How many of us, I wonder, have been reminded in the last weeks in commencement speeches about happiness and success and realizing your dreams and…other “two-dimensional” reflections on humanness? I got my fix Friday night. The speeches seem never to change from the ones I took part in over 30 years ago.
Much as I love the people I know who are graduating, in fact, because I love them, I humbly ponder the other two dimensions of humanness that they have yet to discover, the one I know all too well, and the one I want to know better.
James Loder, in his book, The Transforming Moment, describes Kierkegaard’s analysis of the four dimensions of humanness. The first and second dimensions are the self and the world. If “who I am” is preoccupied with me and the world, I am two-dimensional. High school commencement speeches exhibit two-dimensionality. So does the American Dream, personal fitness training, and running for Mayor. Don’t get me wrong—these are two legitimate dimensions of humanness.
The third dimension is The Void. As I and my students read Loder together last year, we found that The Void proved to be a pretty useful concept! You are facing a math exam and you think you are going to die? That’s The Void. You lose control of your car on a wet highway and spin to a stop one foot from a precipice. The Void. You shiver with dread as your rollercoaster car inches its way to the top of its death-defying first descent. Your parents announce that they are getting a divorce. You have to face the daunting blackness of your future beyond graduation. Your best friend is diagnosed with terminal cancer. In these experiences we experience The Void.
The Hebrews, following Moses, escaped Egypt Red Sea
The Void is any experience of having your nose rubbed in your contingency—the fact that you might not be here, and the fact that you are depends on a plethora of factors far outside your control. Paying bills is for me a regular experience of The Void. Mid- and quarter-life crises. Fears and doubts. Affliction. There can for some of us be a myriad of times in which we feel as if we look down at our feet and find we are standing on thin air. Some of us, of the commencement speech frame of mind, could use to experience The Void more often.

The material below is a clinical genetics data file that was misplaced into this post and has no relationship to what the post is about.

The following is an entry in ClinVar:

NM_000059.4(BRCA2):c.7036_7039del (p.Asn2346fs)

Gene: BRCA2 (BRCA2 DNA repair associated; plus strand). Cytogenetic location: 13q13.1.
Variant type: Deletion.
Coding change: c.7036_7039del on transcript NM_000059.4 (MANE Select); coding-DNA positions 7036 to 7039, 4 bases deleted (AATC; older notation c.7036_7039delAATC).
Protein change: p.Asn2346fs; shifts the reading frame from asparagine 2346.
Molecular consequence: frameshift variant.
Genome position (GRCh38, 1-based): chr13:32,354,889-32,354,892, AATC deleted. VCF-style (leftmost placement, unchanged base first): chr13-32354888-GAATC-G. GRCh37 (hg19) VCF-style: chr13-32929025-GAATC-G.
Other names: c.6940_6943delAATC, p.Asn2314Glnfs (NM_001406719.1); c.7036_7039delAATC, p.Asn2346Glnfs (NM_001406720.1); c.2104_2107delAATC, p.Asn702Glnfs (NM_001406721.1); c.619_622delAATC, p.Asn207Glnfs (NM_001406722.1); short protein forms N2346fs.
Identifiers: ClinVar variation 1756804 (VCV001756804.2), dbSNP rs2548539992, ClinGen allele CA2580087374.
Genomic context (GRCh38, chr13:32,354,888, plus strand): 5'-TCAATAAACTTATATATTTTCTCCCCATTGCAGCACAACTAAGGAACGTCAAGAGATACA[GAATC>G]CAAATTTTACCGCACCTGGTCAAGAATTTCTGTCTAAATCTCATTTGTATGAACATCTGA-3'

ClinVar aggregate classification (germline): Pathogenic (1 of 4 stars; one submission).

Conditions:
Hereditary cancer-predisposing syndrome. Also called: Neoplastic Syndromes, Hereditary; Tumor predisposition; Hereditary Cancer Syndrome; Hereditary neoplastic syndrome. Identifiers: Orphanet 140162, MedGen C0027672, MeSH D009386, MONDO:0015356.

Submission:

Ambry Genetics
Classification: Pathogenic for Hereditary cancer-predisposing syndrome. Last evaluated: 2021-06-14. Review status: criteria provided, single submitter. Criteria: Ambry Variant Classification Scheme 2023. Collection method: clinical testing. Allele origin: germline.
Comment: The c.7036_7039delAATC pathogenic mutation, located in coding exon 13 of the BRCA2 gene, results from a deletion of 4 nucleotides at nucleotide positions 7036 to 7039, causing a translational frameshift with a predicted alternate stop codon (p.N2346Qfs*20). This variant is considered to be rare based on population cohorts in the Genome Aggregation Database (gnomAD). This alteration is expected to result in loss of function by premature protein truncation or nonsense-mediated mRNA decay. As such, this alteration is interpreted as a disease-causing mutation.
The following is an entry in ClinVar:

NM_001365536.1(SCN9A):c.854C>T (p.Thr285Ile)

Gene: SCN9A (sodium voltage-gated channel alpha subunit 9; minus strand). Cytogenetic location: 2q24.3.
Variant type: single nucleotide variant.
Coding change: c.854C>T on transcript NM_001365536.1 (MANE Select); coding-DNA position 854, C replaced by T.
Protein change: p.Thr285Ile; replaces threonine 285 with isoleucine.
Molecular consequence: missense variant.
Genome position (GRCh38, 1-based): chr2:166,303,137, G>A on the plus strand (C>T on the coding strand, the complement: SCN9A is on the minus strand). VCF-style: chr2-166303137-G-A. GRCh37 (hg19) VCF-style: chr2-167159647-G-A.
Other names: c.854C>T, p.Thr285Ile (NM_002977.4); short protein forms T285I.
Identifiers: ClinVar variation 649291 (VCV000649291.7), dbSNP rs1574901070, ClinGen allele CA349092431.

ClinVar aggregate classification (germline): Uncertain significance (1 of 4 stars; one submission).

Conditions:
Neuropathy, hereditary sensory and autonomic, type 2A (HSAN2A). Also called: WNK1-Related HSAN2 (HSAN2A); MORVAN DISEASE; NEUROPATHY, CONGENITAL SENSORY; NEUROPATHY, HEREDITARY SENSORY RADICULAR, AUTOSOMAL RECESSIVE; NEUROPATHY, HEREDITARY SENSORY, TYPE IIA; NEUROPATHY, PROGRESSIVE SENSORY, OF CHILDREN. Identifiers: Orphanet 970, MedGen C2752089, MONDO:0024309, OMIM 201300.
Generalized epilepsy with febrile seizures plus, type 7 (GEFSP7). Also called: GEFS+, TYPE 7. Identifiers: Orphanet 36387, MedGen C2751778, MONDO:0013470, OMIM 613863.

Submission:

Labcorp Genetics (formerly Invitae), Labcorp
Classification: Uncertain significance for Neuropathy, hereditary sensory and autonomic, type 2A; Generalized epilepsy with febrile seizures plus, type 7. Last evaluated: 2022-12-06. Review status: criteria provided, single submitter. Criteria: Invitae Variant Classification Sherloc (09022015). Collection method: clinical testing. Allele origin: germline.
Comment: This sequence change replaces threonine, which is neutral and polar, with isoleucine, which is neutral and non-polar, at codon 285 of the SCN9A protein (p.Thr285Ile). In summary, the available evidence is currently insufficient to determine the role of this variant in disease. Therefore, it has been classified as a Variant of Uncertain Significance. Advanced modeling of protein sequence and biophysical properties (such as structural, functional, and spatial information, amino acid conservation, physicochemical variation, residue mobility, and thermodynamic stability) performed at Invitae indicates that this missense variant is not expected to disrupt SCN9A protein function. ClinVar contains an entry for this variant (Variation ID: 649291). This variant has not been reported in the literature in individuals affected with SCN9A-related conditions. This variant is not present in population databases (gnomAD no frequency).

Sadly, the young are not spared either. Success wasn’t the only topic at this year’s high school commencement; commemorating the death of a loved classmate on a slick highway in January, and the continued comatose state of a second one, mashed the faces of these 18-year-olds into the third-dimension of humanness, The Void.
How could such a grim experience be a necessary dimension of being human? At first it sounds as if humanness requires evil, a dubious theological claim. But rereading Cornelius Van Til’s Defense of the Faith reminded me of that all-decisive feature of reality, the Creature-Creator distinction.
Cutting to the chase: one only begins to know God truly if one truthfully acknowledges one’s own creatureliness, one’s own contingency, the fact that we are, in the metaphor of the Psalmist, a vapor. In our brokenness, we’d rather delude ourselves concerning our invincibility. An experience of The Void powerfully exposes our contingency, leaving us no corner of presumption in which we may continue to hide. In it I know truthfully, authentically, that if I am not sovereignly, graciously, held on to by Someone Who is not contingent, I am dead meat. “Out of the depths I cry…”! (Psalm 31)
Although The Void in no way entitles me to the opening of humanness’s fourth dimension, the fact is that the transcendent personal God sovereignly stretches his mighty arm into the abyss to drag me out. God parted the Red Sea
God is near to those with broken and contrite hearts. It is in the hours, days, years of parching loss and paralyzed fear that we know this third dimension truly and may experience the grace of finding ourselves undergirded by the everlasting arms.
What Loder says is that when God intervenes sovereignly to deliver, he actually makes it possible for the delivered person freely to choose him in responsive love. And that is the fourth and formative dimension of being human. “I am the LORD who redeemed you out of the house of Egypt
Trust, I think, is the reach from fear to faith, the lifting up of our souls (did you ever wonder about that phrase?) from The Void to search for the face of God. The cry of personal contingency never necessitates but always seems to invite the gracious face and arm of God. We may thus employ the vortex of The Void to propel us upward (Pirates III, anyone? Star Trek?). I do not at all mean to sound mercenary or merely tactical. But the alternative, stubbornly letting it suck us in, remains both an act of idolatry and—well—subhuman.
“Why are you so cast down, O my soul? Hope in God, for I will yet praise Him.” (Psalm 42, 43)